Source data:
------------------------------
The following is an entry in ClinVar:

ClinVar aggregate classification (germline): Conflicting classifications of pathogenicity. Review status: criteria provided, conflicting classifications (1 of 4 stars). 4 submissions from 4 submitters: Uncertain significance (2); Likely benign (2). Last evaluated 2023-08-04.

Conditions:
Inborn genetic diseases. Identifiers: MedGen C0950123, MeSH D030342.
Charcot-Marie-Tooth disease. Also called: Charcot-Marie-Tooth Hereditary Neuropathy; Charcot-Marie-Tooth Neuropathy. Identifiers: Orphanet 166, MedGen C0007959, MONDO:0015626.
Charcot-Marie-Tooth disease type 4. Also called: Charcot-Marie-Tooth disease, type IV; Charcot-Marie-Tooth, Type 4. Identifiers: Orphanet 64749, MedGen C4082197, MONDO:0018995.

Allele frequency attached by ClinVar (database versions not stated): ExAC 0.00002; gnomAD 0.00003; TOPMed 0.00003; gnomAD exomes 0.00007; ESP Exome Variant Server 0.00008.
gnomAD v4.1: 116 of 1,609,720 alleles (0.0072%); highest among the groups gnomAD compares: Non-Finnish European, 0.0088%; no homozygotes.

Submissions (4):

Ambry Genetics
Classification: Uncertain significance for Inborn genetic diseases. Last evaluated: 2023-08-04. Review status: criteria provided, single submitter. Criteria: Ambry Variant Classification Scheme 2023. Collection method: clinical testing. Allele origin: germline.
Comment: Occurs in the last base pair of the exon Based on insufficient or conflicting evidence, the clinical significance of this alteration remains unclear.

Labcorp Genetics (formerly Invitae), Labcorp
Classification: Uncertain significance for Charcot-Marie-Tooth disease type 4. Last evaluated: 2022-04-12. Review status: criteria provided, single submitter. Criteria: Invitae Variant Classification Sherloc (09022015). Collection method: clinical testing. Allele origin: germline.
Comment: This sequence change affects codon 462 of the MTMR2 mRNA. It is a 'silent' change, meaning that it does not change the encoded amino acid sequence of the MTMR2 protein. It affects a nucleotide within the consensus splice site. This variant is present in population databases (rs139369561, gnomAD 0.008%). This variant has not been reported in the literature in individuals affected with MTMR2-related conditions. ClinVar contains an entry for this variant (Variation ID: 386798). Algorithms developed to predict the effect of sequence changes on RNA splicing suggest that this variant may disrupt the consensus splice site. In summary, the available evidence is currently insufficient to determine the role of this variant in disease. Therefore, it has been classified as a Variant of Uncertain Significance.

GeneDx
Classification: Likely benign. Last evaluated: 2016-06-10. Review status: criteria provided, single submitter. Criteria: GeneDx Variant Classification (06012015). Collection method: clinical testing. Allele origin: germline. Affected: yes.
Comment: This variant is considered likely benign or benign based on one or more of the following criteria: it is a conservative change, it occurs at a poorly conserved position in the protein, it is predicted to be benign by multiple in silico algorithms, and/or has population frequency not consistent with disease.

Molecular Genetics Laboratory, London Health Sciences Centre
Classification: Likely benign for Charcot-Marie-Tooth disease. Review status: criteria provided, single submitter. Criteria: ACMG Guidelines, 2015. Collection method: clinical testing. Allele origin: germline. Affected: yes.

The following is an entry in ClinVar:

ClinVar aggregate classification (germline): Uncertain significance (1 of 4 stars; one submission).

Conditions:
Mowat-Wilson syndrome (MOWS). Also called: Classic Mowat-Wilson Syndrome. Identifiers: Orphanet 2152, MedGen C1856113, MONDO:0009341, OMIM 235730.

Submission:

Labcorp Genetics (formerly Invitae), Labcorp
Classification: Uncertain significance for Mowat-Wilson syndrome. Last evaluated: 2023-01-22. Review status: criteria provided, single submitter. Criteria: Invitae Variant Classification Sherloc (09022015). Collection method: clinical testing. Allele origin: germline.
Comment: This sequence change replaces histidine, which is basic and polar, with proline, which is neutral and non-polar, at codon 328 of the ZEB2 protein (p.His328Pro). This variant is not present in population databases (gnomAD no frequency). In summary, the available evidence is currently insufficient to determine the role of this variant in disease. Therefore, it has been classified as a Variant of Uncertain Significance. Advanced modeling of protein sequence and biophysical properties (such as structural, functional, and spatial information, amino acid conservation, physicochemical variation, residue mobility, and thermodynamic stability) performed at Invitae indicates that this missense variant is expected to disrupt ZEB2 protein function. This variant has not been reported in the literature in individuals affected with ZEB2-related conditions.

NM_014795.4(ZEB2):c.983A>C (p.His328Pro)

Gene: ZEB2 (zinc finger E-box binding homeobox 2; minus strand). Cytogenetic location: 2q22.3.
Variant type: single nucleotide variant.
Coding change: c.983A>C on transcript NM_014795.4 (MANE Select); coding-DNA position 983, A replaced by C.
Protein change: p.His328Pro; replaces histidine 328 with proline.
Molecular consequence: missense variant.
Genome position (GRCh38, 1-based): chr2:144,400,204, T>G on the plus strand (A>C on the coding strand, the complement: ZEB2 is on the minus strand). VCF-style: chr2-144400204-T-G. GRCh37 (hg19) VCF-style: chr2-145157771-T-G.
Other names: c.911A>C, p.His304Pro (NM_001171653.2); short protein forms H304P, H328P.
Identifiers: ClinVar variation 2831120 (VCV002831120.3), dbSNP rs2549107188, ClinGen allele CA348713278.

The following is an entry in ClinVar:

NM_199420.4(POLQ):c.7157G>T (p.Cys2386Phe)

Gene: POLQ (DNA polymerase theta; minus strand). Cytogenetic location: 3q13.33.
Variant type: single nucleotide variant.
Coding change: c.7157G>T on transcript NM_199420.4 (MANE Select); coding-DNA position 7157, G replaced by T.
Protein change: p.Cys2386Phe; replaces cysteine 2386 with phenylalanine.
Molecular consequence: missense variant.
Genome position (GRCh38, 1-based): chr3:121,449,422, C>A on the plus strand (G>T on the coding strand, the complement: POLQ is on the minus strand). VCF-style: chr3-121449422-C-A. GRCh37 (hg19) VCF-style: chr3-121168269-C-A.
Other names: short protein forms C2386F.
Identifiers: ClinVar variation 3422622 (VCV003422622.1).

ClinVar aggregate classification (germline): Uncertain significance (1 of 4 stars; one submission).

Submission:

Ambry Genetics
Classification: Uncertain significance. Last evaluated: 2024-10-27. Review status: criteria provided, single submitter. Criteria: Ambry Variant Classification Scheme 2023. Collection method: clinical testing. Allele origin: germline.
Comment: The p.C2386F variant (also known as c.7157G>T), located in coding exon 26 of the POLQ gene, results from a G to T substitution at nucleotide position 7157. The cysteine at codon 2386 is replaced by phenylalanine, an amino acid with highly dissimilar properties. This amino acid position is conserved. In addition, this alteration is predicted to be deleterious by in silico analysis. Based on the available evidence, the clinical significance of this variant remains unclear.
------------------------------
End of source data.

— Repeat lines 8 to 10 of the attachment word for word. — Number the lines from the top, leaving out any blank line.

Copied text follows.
gnomAD v4.1: 116 of 1,609,720 alleles (0.0072%); highest among the groups gnomAD compares: Non-Finnish European, 0.0088%; no homozygotes.

Submissions (4):

Ambry Genetics